Xiang Kairan was of the first modern man for whom practising martial arts and writing stories based their personal exploration of this heritage would be a lifestyle (he used the wonderful pen-name “The Unworthy Scholar from Pingjiang”). Kairan’s contribution was not just restricted to being the writer responsible for a film that contributed massively towards the public consciousness of China’s martial and cultural history. His other great work, a somewhat factual and meandering biography of Huo Yuanjia, the founder of the Jingwu Athletic Association: the first organisation that taught Chinese martial arts to the general public.
Amongst the millions who were influenced by this genre included Bruce Lee. When he was a little boy, the thing he wasn’t seen without was a wuxia book. Lee was a total nerd, complete with thick glasses. His eyesight remained poor as adult (he was an early adopter of contact lenses) and, he was near blind without spectacles. Lee, too, would take wuxia in his own direction — from the lives of Chinese labourers in Thailand, to restaurants workers in Rome, an island in the Southern Seas, and back to a pagoda in Game of Death.
Western readers would not be entirely unfamiliar with the setting of these novels. Chinese literature is often the base for stories attributed to “Arabia”. For instance, Aladdin, the fable of magic carpets, genies emerging smokily from lamps, and talking tigers, isn’t really Arabian. In fact, not much of the Arabian Nights is actually from “Arabia”. Most experts agree that many of the novels the translators used to construct the 1001 Nights actually originated in China’s rich literary culture.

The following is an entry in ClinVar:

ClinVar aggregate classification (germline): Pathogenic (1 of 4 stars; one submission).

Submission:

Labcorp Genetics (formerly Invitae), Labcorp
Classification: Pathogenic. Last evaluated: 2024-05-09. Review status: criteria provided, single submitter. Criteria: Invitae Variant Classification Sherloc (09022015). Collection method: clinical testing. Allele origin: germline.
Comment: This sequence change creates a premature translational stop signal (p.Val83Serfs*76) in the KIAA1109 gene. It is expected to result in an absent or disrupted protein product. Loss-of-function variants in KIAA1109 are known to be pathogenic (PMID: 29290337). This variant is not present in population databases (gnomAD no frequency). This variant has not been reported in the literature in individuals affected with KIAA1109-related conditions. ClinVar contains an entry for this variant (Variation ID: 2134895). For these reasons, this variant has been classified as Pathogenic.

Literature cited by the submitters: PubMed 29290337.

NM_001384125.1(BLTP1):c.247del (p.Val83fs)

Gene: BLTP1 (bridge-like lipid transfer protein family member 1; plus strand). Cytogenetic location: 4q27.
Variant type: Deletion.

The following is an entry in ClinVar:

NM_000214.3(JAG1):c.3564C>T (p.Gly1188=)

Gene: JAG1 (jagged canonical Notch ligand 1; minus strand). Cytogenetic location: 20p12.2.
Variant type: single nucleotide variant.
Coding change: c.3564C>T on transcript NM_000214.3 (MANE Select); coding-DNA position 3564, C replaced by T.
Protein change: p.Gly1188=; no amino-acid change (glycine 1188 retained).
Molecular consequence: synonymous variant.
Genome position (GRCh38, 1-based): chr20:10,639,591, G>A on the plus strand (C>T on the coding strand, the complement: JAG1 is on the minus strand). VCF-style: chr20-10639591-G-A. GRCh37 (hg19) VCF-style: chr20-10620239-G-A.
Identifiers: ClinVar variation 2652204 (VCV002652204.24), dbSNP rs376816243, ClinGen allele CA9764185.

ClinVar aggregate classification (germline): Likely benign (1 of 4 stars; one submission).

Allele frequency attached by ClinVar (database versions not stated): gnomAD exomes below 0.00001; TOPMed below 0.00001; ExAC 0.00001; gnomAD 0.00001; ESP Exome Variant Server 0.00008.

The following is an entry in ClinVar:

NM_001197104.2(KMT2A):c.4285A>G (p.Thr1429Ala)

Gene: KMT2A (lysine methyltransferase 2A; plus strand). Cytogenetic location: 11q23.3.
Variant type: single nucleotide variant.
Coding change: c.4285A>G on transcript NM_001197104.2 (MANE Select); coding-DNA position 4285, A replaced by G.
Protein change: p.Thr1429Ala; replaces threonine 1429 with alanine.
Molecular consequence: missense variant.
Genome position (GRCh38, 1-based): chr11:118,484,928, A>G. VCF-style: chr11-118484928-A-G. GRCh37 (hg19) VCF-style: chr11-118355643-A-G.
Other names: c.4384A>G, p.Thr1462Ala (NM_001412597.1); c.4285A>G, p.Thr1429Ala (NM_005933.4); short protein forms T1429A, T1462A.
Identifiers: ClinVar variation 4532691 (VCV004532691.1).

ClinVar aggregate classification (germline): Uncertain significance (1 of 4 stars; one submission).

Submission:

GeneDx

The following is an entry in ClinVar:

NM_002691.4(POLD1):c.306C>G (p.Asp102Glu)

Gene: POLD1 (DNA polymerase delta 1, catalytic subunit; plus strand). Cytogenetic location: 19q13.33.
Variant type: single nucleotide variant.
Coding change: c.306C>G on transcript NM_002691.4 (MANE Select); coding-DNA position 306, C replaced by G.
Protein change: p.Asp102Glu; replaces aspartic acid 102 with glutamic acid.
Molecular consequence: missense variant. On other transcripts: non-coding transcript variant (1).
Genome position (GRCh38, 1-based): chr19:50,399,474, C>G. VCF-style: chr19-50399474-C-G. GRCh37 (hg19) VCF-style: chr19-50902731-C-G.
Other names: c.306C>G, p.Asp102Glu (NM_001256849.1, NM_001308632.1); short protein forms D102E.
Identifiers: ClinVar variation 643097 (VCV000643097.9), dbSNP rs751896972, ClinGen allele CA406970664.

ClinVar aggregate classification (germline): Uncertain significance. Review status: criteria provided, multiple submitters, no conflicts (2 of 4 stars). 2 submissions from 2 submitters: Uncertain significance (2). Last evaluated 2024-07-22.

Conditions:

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But reading Jin Yong, and seeing the clear imprint of Islamic folklore of South Asia in wuxia, especially tantric black magic, I began to wonder — how Chinese is the Chinese novel?
The greatness of a civilisation is signified by its ability to shamelessly borrow and adapt useful things from foreign-lands, without rejecting ideas and people simply because they are alien. It is not so much the valour of the heroes past, but it is this attribute that makes China a great nation.